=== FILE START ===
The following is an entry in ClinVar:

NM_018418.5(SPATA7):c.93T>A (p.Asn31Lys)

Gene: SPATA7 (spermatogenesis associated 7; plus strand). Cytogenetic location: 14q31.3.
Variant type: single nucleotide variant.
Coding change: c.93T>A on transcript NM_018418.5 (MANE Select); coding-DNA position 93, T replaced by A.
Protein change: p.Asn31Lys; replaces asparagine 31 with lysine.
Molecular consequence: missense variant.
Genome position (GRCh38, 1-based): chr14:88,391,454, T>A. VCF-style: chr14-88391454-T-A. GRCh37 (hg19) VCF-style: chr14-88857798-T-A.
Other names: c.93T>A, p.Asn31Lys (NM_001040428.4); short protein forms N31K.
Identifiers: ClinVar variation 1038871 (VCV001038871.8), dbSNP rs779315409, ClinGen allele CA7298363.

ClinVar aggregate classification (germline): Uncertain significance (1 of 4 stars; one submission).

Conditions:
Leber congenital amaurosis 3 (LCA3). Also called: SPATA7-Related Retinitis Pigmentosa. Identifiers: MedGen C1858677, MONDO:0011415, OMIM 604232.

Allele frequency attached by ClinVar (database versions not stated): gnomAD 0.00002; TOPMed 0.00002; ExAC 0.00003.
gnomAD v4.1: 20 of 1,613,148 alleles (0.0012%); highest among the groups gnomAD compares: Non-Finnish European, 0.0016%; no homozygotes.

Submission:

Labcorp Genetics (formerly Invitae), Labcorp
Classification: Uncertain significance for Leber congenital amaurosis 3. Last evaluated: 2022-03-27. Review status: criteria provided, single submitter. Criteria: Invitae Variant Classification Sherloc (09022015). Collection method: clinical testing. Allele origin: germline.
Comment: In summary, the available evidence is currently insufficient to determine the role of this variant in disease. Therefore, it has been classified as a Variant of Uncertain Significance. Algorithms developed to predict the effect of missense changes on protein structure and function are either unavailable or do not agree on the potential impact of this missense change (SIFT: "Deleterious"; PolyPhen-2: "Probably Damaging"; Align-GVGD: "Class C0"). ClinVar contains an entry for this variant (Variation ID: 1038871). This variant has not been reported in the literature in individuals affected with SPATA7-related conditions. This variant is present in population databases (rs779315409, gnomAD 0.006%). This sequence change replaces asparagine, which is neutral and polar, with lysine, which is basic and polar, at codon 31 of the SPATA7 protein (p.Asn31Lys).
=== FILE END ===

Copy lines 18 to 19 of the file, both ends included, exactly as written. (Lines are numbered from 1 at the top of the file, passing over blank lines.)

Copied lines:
Classification: Uncertain significance for Leber congenital amaurosis 3. Last evaluated: 2022-03-27. Review status: criteria provided, single submitter. Criteria: Invitae Variant Classification Sherloc (09022015). Collection method: clinical testing. Allele origin: germline.
Comment: In summary, the available evidence is currently insufficient to determine the role of this variant in disease. Therefore, it has been classified as a Variant of Uncertain Significance. Algorithms developed to predict the effect of missense changes on protein structure and function are either unavailable or do not agree on the potential impact of this missense change (SIFT: "Deleterious"; PolyPhen-2: "Probably Damaging"; Align-GVGD: "Class C0"). ClinVar contains an entry for this variant (Variation ID: 1038871). This variant has not been reported in the literature in individuals affected with SPATA7-related conditions. This variant is present in population databases (rs779315409, gnomAD 0.006%). This sequence change replaces asparagine, which is neutral and polar, with lysine, which is basic and polar, at codon 31 of the SPATA7 protein (p.Asn31Lys).